Date of Graduation


Document Type


Degree Type



Eberly College of Arts and Sciences



Committee Chair

Glen P. Jackson

Committee Member

Stephen J. Valentine

Committee Member

Lisa A. Holland

Committee Member

Peng Li

Committee Member

Shikha Sharma


The ever-changing landscape of mass spectrometry is driven by gaps in knowledge, and one of the biggest driving forces is the desire to understand the structure and dynamics of biomolecules in living organisms. New and better methods of tandem mass spectrometry are often at the heart of technological developments. Some fragmentation methods are limited to expensive FTICR instruments, some techniques are limited multiply charged precursors, and others are limited to breaking only the weakest bonds in precursor ions; all of which support the pursuit of new activation methods. Charge transfer dissociation (CTD) addresses some of these concerns by providing structurally informative fragmentation of singly or multiply charged precursors using a benchtop instrument. Since its development, CTD has been successfully applied to several classes of molecules including peptides, lipids, and oligosaccharides. This work builds on those foundations to address three areas of potential interest: 1) the characterization of macrocyclic structures like antibacterial macrolides, 2) the differentiation of leucine and isoleucine residues in peptides, and 3) the discrimination of amino acid epimers and isomers, like D- and L forms of aspartic acid and isoaspartic acid in different peptides.

For macrocyclic structures, we applied CTD to a variety of natural and synthetic macrocycles, including cobalamins (e.g., Vitamin B12), macrolides (e.g., Erythromycin) and a synthetic polymer (e.g., cyclic Nylon-6,6). For vitamin B12, CTD generated rich spectra that contained a variety of cleavages around the nucleotide loop but not within the corrin ring of vitamin B12. CTD of vitamin B12 also provided several neutral losses that corresponded to the axial ligand plus either the central cobalt or an acetamide neutral, which have the same nominal mass. The resolution of the 3D ion trap was insufficient to resolve the elementally distinct product ions, so some peak assignments are currently ambiguous. For Erythromycin, we again observed more numerous fragments with CTD than with CID, the latter of which was dominated by successive losses of water. Additionally, the fragments obtained with CTD were more structurally informative and indicative of the radical fragmentation produced in high energy techniques like EID and XUV-DPI by others. CTD of singly protonated Nylon-6,6 produced an abundant CTnoD oxidation peak with a charge of 2+, but no fragments. CID of the isolated 2+ radical at the MS3 level provided a rich spectrum with excellent coverage of the polymer sequence. In contrast, CID generated only successive monomer losses and water losses.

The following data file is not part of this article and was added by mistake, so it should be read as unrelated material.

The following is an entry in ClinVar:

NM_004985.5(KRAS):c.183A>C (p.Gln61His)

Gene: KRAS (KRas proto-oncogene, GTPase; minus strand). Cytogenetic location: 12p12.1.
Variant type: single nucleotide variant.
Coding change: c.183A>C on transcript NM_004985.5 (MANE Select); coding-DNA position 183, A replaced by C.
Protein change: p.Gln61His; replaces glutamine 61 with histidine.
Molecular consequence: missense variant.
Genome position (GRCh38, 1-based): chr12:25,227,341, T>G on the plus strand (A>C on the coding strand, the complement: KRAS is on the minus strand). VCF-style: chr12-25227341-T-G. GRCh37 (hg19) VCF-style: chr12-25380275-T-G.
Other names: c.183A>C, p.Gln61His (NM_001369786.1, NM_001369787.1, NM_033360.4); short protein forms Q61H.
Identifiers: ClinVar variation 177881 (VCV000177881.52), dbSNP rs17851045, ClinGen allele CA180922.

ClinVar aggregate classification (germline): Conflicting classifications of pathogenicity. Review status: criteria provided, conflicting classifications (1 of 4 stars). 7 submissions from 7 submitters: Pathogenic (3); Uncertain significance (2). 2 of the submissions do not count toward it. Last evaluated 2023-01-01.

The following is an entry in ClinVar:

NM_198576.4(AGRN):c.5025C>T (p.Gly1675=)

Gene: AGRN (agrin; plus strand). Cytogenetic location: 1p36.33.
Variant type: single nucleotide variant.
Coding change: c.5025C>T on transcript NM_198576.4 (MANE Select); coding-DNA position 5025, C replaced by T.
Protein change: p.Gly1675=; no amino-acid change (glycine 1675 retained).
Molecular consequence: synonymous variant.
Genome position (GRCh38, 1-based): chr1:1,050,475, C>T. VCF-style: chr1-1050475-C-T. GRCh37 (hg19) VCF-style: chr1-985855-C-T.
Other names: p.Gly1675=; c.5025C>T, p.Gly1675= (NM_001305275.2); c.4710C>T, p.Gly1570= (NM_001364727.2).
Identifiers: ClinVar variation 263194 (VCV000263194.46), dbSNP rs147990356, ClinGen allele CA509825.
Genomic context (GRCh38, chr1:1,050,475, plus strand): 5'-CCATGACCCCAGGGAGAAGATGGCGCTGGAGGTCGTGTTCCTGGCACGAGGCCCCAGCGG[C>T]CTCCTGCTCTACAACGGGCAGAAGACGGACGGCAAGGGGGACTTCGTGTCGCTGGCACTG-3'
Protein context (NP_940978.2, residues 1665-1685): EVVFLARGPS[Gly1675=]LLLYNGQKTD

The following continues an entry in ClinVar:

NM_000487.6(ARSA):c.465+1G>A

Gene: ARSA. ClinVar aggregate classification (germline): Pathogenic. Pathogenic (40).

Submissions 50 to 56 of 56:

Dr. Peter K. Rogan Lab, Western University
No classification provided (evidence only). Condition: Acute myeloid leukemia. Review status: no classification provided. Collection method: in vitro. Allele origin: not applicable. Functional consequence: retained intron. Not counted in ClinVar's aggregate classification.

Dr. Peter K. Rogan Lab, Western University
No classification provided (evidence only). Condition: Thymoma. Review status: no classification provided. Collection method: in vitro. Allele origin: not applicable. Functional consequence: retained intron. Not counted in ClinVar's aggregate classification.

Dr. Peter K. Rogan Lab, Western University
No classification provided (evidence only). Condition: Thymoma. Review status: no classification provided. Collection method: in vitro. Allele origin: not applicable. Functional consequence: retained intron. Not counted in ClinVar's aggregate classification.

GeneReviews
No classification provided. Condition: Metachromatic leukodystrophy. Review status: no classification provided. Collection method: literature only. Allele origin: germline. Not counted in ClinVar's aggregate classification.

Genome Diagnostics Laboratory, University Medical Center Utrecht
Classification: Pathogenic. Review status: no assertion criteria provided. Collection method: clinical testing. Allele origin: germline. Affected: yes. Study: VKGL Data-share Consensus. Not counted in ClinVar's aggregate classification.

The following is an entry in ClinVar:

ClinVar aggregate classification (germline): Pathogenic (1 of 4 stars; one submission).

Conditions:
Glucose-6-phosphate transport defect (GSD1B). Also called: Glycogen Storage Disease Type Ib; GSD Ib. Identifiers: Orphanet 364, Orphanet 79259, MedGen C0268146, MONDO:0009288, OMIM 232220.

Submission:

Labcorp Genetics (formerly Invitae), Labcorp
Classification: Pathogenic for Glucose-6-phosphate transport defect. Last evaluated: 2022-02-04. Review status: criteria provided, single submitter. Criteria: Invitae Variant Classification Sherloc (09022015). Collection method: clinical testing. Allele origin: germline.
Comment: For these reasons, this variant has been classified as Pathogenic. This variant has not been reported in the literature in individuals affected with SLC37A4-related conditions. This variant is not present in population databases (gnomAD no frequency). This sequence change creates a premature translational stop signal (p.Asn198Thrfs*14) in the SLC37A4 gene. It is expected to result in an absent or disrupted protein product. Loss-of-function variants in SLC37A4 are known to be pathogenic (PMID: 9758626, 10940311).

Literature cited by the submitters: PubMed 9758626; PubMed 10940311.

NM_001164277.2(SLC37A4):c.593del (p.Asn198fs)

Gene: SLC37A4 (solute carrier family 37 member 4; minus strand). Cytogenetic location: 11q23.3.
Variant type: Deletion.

For leucine and isoleucine differentiation, model peptides and wild-type peptides containing leucine or isoleucine were fragmented in their 1+ and 2+ charge states with CTD. The results are compared to CID. The four model peptides of RGGGGXXGGGGR, where X is either Leu or Ile, were indistinguishable with CID, but CTD distinguished the four isomers by providing diagnostic side chain cleavages of the type d- and w ions. These d- and w ions were also apparent in CTD fragmentation of the wild-type peptides, which enabled the correct identification of the Leu and Ile residues in the wild-type peptides.

For the determination of amino acid epimers using CTD, experiments focused on differentiating four isomers of aspartic acid—L-Asp, L-isoAsp, D-Asp, and D-isoAsp—within linear peptides. Wild-type peptides, including the 1+ and 2+ charge states of FVIFLDVK, GYQYLLEPGDFR, and HFSPEDLTVK, were also subjected to CTD, and the results were compared with CID of the same precursors. CTD produced characteristic fragment ions at c+57 for isoAsp residues, but not for Asp residues. Thus, the two isomers can be readily distinguished based on these fragments. These results are supported by the observations of others using electron capture dissociation (ECD) and electron transfer dissociation (ETD). Additionally, the relative intensities of z ions are found to be useful in identifying isoAsp residues. For epimers of Asp, CTD delivers a degree of chiral differentiation similar to or greater than radical directed dissociation (RDD), and a characteristic ion with the identity bn-45 Da or an-NH3 ion can be used to aid in the identification of D-epimers of Asp and isoAsp. For example, R values of 41.0 and 37.5 were produced with CTD of HFSPEDiLTVK at the 1+ and 2+ charge state, respectively. For CID of the same peptide, the R values were only 7.9 for the 1+ charge state and 2.8 for the 2+ charge state.

In summary, CTD provides structurally informative fragmentation of biomolecules that is quite similar to other high-energy fragmentation techniques like ECD, HECD, RDD, and XUV-DPI. CTD has the added benefit of being implemented on a benchtop instrument, allowing for greater accessibility. Furthermore, CTD can be applied to low charge state precursors, which permits its application in studies of singly charged molecules that are unreachable with electron-based fragmentation methods. These advantages afforded to CTD position it to be an invaluable tool in the study of biomolecules.

Embargo Reason

Publication Pending